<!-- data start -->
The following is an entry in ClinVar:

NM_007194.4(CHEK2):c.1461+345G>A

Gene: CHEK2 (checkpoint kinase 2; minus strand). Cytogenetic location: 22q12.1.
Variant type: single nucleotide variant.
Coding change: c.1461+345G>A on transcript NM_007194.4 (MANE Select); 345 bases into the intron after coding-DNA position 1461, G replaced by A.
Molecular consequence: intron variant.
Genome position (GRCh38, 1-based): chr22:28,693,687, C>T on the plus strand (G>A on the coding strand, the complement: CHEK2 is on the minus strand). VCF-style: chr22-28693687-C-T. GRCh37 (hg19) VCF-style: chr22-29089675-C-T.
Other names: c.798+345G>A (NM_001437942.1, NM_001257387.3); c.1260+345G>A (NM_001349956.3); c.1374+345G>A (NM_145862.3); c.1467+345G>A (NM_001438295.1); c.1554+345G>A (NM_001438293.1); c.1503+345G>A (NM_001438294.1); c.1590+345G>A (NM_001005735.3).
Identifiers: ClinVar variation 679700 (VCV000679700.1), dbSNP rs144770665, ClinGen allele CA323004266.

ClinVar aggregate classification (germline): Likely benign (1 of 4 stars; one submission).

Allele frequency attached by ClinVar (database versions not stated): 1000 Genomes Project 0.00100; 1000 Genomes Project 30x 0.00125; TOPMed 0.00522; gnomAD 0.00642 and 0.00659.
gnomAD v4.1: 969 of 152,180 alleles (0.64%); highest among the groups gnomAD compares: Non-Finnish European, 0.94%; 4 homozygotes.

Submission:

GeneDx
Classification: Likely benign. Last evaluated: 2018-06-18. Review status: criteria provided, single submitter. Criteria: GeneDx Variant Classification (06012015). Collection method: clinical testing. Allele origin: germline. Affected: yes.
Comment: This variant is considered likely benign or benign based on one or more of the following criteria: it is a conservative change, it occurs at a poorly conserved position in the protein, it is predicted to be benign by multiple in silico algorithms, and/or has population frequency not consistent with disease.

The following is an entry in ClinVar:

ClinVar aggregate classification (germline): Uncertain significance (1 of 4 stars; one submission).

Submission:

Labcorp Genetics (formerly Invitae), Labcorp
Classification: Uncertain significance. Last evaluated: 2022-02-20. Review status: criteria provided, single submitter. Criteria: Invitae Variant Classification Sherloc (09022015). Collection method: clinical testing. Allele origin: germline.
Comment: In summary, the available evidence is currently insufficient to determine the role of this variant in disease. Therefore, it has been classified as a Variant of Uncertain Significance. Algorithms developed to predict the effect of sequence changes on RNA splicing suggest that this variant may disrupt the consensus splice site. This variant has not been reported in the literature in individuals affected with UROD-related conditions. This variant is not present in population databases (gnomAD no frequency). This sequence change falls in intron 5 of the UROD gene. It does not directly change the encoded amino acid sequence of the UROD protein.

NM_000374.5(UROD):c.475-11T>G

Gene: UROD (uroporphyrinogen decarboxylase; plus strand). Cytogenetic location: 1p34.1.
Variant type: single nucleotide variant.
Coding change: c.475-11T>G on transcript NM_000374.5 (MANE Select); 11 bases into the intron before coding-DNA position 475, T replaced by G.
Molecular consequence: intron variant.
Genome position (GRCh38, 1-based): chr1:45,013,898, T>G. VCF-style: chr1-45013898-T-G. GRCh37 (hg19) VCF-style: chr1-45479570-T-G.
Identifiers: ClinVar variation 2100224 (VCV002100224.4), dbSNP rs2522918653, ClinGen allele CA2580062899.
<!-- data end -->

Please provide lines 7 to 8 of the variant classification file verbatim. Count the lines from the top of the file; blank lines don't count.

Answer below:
Genome position (GRCh38, 1-based): chr22:28,693,687, C>T on the plus strand (G>A on the coding strand, the complement: CHEK2 is on the minus strand). VCF-style: chr22-28693687-C-T. GRCh37 (hg19) VCF-style: chr22-29089675-C-T.
Other names: c.798+345G>A (NM_001437942.1, NM_001257387.3); c.1260+345G>A (NM_001349956.3); c.1374+345G>A (NM_145862.3); c.1467+345G>A (NM_001438295.1); c.1554+345G>A (NM_001438293.1); c.1503+345G>A (NM_001438294.1); c.1590+345G>A (NM_001005735.3).